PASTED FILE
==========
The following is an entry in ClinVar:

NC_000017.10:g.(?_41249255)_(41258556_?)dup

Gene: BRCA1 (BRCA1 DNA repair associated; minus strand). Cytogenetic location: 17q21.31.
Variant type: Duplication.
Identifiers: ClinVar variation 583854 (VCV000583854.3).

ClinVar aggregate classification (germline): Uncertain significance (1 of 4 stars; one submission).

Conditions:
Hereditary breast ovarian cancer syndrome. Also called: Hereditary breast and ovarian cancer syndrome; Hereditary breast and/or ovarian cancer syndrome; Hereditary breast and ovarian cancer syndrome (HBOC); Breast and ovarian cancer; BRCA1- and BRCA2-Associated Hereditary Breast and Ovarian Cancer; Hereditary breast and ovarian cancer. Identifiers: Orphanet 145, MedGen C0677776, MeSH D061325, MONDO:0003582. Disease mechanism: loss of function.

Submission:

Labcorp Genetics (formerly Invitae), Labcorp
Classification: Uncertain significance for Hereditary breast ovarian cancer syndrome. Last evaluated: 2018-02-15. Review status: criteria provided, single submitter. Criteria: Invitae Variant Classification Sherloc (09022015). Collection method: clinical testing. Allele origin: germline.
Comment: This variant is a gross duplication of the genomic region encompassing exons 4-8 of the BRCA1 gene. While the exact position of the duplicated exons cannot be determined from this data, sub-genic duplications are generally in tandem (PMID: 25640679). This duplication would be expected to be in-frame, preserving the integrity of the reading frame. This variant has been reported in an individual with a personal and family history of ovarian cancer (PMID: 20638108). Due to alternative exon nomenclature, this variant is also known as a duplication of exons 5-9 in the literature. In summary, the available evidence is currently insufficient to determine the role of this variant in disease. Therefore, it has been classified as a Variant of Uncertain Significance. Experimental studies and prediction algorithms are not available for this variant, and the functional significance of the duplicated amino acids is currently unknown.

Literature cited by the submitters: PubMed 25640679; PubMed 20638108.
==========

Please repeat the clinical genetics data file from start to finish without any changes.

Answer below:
The following is an entry in ClinVar:

NC_000017.10:g.(?_41249255)_(41258556_?)dup

Gene: BRCA1 (BRCA1 DNA repair associated; minus strand). Cytogenetic location: 17q21.31.
Variant type: Duplication.
Identifiers: ClinVar variation 583854 (VCV000583854.3).

ClinVar aggregate classification (germline): Uncertain significance (1 of 4 stars; one submission).

Conditions:
Hereditary breast ovarian cancer syndrome. Also called: Hereditary breast and ovarian cancer syndrome; Hereditary breast and/or ovarian cancer syndrome; Hereditary breast and ovarian cancer syndrome (HBOC); Breast and ovarian cancer; BRCA1- and BRCA2-Associated Hereditary Breast and Ovarian Cancer; Hereditary breast and ovarian cancer. Identifiers: Orphanet 145, MedGen C0677776, MeSH D061325, MONDO:0003582. Disease mechanism: loss of function.

Submission:

Labcorp Genetics (formerly Invitae), Labcorp
Classification: Uncertain significance for Hereditary breast ovarian cancer syndrome. Last evaluated: 2018-02-15. Review status: criteria provided, single submitter. Criteria: Invitae Variant Classification Sherloc (09022015). Collection method: clinical testing. Allele origin: germline.
Comment: This variant is a gross duplication of the genomic region encompassing exons 4-8 of the BRCA1 gene. While the exact position of the duplicated exons cannot be determined from this data, sub-genic duplications are generally in tandem (PMID: 25640679). This duplication would be expected to be in-frame, preserving the integrity of the reading frame. This variant has been reported in an individual with a personal and family history of ovarian cancer (PMID: 20638108). Due to alternative exon nomenclature, this variant is also known as a duplication of exons 5-9 in the literature. In summary, the available evidence is currently insufficient to determine the role of this variant in disease. Therefore, it has been classified as a Variant of Uncertain Significance. Experimental studies and prediction algorithms are not available for this variant, and the functional significance of the duplicated amino acids is currently unknown.

Literature cited by the submitters: PubMed 25640679; PubMed 20638108.